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Research Document - 2007/089

Stock structure, life history, fishery and abundance indices for spiny dogfish (Squalus acanthias) in Atlantic Canada

By Campana, S.E., A.J.F. Gibson, L. Marks, W. Joyce, R. Rulifson and M. Dadswell

Abstract

In 2003, an intensive 5-year research program on Canadian dogfish was initiated by the Department of Fisheries & Oceans (DFO), conducted in cooperation with the dogfish fishing industry through a Joint Project Agreement (JPA). This report is an overview of all new and published work done to date to better understand the stock structure, migration patterns, abundance trends and current state of the Canadian portion of the Atlantic spiny dogfish population. The information and advice provided is expected to be used in the management of the fishery and to guide future discussions with the U.S.

Spiny dogfish have many characteristics of a metapopulation, whereby some dogfish aggregations colonize or depart Canadian waters en masse at periodic multi-year intervals, and then remain resident in those waters for many years at a time. For the most part, dogfish tagged in Canadian waters have remained in Canadian waters, and those tagged in U.S. waters have remained in U.S. waters. However, there is some movement (10-20%) between Canadian and U.S. waters, with the Gulf of Maine region being the primary mixing ground. The existence of a metapopulation would imply that managing northwest Atlantic dogfish as a single, well-mixed stock would be inappropriate.

In the absence of a viable population model, it was not possible to estimate the exploitation rate for spiny dogfish in Atlantic Canada. However, biological studies indicate that the Atlantic population of spiny dogfish is more productive than is the northwest Pacific population. However, the long gestation period (~ 2 years), late age of sexual maturation and slow growth rate for spiny dogfish means that the species is relatively unproductive compared to other fish species.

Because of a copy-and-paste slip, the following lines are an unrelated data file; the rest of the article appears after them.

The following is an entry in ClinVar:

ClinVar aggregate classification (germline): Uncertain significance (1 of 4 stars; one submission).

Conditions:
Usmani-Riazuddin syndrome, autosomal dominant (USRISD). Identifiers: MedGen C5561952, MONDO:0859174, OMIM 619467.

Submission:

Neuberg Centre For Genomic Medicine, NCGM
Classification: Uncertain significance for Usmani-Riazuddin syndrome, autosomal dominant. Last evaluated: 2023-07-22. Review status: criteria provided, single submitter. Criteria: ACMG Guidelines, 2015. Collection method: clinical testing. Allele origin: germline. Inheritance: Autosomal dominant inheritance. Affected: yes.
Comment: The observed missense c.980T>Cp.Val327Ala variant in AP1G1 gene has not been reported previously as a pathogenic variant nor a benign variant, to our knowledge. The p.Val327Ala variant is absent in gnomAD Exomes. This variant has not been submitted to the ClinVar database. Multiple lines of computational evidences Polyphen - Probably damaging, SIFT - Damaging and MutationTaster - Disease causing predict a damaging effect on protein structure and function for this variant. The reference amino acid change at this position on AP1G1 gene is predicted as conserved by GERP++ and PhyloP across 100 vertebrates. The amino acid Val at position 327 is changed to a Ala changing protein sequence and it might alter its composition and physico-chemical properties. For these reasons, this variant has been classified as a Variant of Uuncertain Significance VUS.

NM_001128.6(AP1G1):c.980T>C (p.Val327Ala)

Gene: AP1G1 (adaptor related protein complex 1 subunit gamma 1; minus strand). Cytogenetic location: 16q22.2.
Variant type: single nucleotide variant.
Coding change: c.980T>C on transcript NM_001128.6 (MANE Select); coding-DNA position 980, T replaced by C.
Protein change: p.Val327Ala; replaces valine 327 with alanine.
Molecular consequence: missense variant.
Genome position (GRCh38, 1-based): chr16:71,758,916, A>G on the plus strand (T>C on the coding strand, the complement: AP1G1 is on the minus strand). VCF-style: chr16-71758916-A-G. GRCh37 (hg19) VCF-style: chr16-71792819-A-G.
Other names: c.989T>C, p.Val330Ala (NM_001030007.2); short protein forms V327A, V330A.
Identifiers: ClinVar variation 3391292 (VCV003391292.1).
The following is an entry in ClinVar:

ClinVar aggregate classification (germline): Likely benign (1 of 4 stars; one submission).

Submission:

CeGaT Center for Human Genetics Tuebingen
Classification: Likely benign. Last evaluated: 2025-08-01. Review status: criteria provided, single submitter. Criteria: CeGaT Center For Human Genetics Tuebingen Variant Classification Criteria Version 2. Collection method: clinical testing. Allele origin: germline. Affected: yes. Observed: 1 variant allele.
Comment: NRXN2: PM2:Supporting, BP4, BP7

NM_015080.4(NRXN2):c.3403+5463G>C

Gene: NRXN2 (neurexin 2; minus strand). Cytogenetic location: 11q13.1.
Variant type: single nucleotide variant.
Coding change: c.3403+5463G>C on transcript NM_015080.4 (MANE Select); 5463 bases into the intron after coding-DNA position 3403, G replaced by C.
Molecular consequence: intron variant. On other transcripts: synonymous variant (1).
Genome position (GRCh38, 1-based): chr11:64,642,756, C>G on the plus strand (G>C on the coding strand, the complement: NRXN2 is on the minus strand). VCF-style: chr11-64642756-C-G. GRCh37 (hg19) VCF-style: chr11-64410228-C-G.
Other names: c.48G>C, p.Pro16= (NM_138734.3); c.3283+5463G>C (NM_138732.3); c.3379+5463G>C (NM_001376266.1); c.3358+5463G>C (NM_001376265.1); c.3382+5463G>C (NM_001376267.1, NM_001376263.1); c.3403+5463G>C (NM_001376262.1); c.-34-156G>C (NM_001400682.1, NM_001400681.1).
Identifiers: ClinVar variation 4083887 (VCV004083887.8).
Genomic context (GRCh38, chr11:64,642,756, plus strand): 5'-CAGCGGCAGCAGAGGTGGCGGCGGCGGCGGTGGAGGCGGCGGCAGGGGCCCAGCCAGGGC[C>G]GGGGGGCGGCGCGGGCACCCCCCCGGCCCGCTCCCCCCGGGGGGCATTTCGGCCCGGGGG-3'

Spring minimum trawlable biomass estimates for spiny dogfish in Canadian and U.S. waters show similar trends, increasing from the early 1980s to the early 1990s, then declining somewhat to the present. Mean values for both indices were around 500,000 mt in the early 1990s, declining to about 300,000 mt in 2007 for the Canadian index. The Canadian spring index is considered to be a better indicator of total adult biomass than is the summer index.

It is not currently possible to estimate trends in mature female biomass for spiny dogfish in Atlantic Canada. However, mature female biomass in the U.S. spring RV survey has declined to much lower values in recent years, albeit with an upturn in the last two years. Without knowing the extent that Canadian spawners contribute to the health of northwest Atlantic dogfish metapopulation, it may not be wise to increase the exploitation rate on mature females.

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